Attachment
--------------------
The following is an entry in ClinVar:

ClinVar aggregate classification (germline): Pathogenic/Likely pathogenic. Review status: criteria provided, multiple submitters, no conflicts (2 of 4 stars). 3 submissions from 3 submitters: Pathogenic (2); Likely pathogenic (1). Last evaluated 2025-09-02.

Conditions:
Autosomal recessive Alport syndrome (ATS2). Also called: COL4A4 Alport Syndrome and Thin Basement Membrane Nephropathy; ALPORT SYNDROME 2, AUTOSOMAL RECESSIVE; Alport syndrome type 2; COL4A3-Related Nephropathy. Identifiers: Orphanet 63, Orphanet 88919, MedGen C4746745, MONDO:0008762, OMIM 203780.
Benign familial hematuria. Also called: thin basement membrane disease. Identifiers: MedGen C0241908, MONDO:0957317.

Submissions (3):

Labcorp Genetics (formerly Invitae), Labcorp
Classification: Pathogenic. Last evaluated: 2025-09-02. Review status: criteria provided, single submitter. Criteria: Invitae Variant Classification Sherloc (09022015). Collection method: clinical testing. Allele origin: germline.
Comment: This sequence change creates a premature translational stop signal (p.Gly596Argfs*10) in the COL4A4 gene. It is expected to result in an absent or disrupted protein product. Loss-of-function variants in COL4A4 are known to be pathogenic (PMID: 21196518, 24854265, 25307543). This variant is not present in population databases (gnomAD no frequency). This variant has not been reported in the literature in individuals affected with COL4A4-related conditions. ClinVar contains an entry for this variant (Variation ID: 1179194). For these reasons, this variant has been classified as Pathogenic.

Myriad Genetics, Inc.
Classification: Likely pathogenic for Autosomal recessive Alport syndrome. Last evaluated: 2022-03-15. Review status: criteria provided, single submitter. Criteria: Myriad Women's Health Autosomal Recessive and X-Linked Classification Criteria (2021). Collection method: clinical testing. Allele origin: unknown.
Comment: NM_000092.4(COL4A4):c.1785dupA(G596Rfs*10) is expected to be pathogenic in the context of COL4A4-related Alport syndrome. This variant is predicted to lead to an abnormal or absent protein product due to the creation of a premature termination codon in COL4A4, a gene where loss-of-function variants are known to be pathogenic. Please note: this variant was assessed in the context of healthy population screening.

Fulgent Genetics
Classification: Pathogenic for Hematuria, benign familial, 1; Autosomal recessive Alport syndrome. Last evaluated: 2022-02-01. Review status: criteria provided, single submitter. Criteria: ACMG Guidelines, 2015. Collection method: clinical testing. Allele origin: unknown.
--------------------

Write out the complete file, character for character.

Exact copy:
The following is an entry in ClinVar:

ClinVar aggregate classification (germline): Pathogenic/Likely pathogenic. Review status: criteria provided, multiple submitters, no conflicts (2 of 4 stars). 3 submissions from 3 submitters: Pathogenic (2); Likely pathogenic (1). Last evaluated 2025-09-02.

Conditions:
Autosomal recessive Alport syndrome (ATS2). Also called: COL4A4 Alport Syndrome and Thin Basement Membrane Nephropathy; ALPORT SYNDROME 2, AUTOSOMAL RECESSIVE; Alport syndrome type 2; COL4A3-Related Nephropathy. Identifiers: Orphanet 63, Orphanet 88919, MedGen C4746745, MONDO:0008762, OMIM 203780.
Benign familial hematuria. Also called: thin basement membrane disease. Identifiers: MedGen C0241908, MONDO:0957317.

Submissions (3):

Labcorp Genetics (formerly Invitae), Labcorp
Classification: Pathogenic. Last evaluated: 2025-09-02. Review status: criteria provided, single submitter. Criteria: Invitae Variant Classification Sherloc (09022015). Collection method: clinical testing. Allele origin: germline.
Comment: This sequence change creates a premature translational stop signal (p.Gly596Argfs*10) in the COL4A4 gene. It is expected to result in an absent or disrupted protein product. Loss-of-function variants in COL4A4 are known to be pathogenic (PMID: 21196518, 24854265, 25307543). This variant is not present in population databases (gnomAD no frequency). This variant has not been reported in the literature in individuals affected with COL4A4-related conditions. ClinVar contains an entry for this variant (Variation ID: 1179194). For these reasons, this variant has been classified as Pathogenic.

Myriad Genetics, Inc.
Classification: Likely pathogenic for Autosomal recessive Alport syndrome. Last evaluated: 2022-03-15. Review status: criteria provided, single submitter. Criteria: Myriad Women's Health Autosomal Recessive and X-Linked Classification Criteria (2021). Collection method: clinical testing. Allele origin: unknown.
Comment: NM_000092.4(COL4A4):c.1785dupA(G596Rfs*10) is expected to be pathogenic in the context of COL4A4-related Alport syndrome. This variant is predicted to lead to an abnormal or absent protein product due to the creation of a premature termination codon in COL4A4, a gene where loss-of-function variants are known to be pathogenic. Please note: this variant was assessed in the context of healthy population screening.

Fulgent Genetics
Classification: Pathogenic for Hematuria, benign familial, 1; Autosomal recessive Alport syndrome. Last evaluated: 2022-02-01. Review status: criteria provided, single submitter. Criteria: ACMG Guidelines, 2015. Collection method: clinical testing. Allele origin: unknown.